Examples are worth a thousand words, why the rest of this document is examples of frequently used queries. If you think that examples are missing or have a problem with custom queries, let us know. We will extend this tutorial with the examples you need.

Find messages with type


Find messages with status codes

statusCode:[500 TO 599]

Find messages with URL and method

url:"/tester/" AND method:get

Find messages with URL starting with


The forward slash, in the beginning, needs to be escaped, since Lucene will understand it as the start of a regex otherwise.

Find messages by IP


Find messages by IP's


The examples above can be achieved using Search Filters as well. We recommend using Search Filters where possible and falling back to Lucene Query Syntax when something isn't supported through filters. An example is using OR which currently isn't possible using filters.

Field specification

As already illustrated through multiple examples in this document, all log messages consist of a range of fields. Here's a full overview of all fields, data types, etc. The .raw column requires a bit of explanation if you are not familiar with Elasticsearch. Fields that are marked as having .raw are indexed for full-text queries. This means that the values are tokenized and optimized for full-text search and not querying by exact values. In this case, a special raw field is created for supporting SQL like WHERE queries. To illustrate, searching for a part of a user agent would look like this:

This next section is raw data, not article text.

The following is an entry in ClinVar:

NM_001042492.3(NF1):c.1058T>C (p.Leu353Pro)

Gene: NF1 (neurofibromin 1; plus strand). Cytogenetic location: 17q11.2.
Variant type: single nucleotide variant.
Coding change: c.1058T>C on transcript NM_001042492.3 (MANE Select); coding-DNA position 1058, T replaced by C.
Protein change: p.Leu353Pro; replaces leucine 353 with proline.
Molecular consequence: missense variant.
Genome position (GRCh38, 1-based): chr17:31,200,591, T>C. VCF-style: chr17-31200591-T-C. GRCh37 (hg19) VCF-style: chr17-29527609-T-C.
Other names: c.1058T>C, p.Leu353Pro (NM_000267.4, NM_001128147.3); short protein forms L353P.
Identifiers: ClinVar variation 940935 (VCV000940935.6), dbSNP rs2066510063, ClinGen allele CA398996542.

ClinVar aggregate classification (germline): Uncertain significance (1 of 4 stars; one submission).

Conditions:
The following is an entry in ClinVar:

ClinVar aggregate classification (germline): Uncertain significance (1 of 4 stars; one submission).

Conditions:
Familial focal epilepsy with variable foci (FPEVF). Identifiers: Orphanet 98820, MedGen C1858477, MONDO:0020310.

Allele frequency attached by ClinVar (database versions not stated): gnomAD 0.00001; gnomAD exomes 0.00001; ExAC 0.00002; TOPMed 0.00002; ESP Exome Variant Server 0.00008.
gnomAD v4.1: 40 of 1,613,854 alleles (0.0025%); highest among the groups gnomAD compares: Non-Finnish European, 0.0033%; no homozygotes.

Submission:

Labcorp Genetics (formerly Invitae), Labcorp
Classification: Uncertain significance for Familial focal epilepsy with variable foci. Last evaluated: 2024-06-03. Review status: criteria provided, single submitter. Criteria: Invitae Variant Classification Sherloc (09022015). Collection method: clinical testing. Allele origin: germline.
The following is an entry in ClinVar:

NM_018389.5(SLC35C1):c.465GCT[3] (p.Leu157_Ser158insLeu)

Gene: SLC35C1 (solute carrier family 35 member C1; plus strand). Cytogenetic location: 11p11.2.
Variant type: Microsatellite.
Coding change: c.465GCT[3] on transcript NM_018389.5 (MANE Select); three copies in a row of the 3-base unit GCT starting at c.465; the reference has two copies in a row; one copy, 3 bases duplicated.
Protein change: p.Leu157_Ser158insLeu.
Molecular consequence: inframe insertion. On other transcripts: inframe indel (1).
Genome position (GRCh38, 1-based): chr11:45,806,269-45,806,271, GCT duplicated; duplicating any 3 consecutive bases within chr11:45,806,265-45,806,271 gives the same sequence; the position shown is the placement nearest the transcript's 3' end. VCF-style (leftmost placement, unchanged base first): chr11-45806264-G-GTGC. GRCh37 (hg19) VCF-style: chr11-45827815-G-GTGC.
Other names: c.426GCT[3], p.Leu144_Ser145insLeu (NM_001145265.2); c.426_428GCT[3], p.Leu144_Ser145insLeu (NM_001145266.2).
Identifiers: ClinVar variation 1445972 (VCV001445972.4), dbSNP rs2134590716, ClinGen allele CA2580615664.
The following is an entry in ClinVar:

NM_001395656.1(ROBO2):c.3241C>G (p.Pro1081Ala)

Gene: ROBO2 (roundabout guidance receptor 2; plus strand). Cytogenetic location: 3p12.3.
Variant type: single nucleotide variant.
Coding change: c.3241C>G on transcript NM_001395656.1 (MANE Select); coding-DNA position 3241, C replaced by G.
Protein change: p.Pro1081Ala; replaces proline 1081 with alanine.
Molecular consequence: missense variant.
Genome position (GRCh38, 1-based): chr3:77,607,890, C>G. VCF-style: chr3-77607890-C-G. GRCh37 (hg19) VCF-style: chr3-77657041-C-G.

And searching for a specific user agent would look like this:

userAgent.raw:"Mozilla/5.0 (Macintosh; Intel Mac OS X 10_9_2) AppleWebKit/537.36 (KHTML, like Gecko) Chrome/36.0.1944.0 Safari/537.36"

Here is the full set of fields:

Name Type .raw Description
applicationName string Used to identify which application logged this message. You can use this if you have multiple applications and services logging into the same log.
assignedTo string The id of the user assigned to the log message. elmah.io user IDs are not something that is published on the UI anywhere why this field is intended for the My errors dashboard only.
browser string A short string classifying each log message to a browser. The value can be one of the following: chrome, safari, edge, firefox, opera, ie, other.
category string The log message category. Category can be a string of choice but typically contain a logging category set by a logging framework like NLog or Serilog. When logging through a logging framework, this field will be provided by the framework and not something that needs to be set manually.
correlationId string CorrelationId can be used to group similar log messages into a single discoverable batch. A correlation ID could be a session ID from ASP.NET Core, a unique string spanning multiple microservices handling the same request, or similar.
country string An ISO 3166 two-letter country code in case we could resolve a country from the log message.
detail string A longer description of the message. For errors, this could be a stack trace, but it's really up to you what to log in there.
domain string The domain name if it could be resolved from the server variables.
hash string A unique hash for a log message. The hash is used for multiple things on elmah.io like the new detection.
hidden boolean A boolean indicating if a log message has been hidden through the UI, the API, or a hide rule.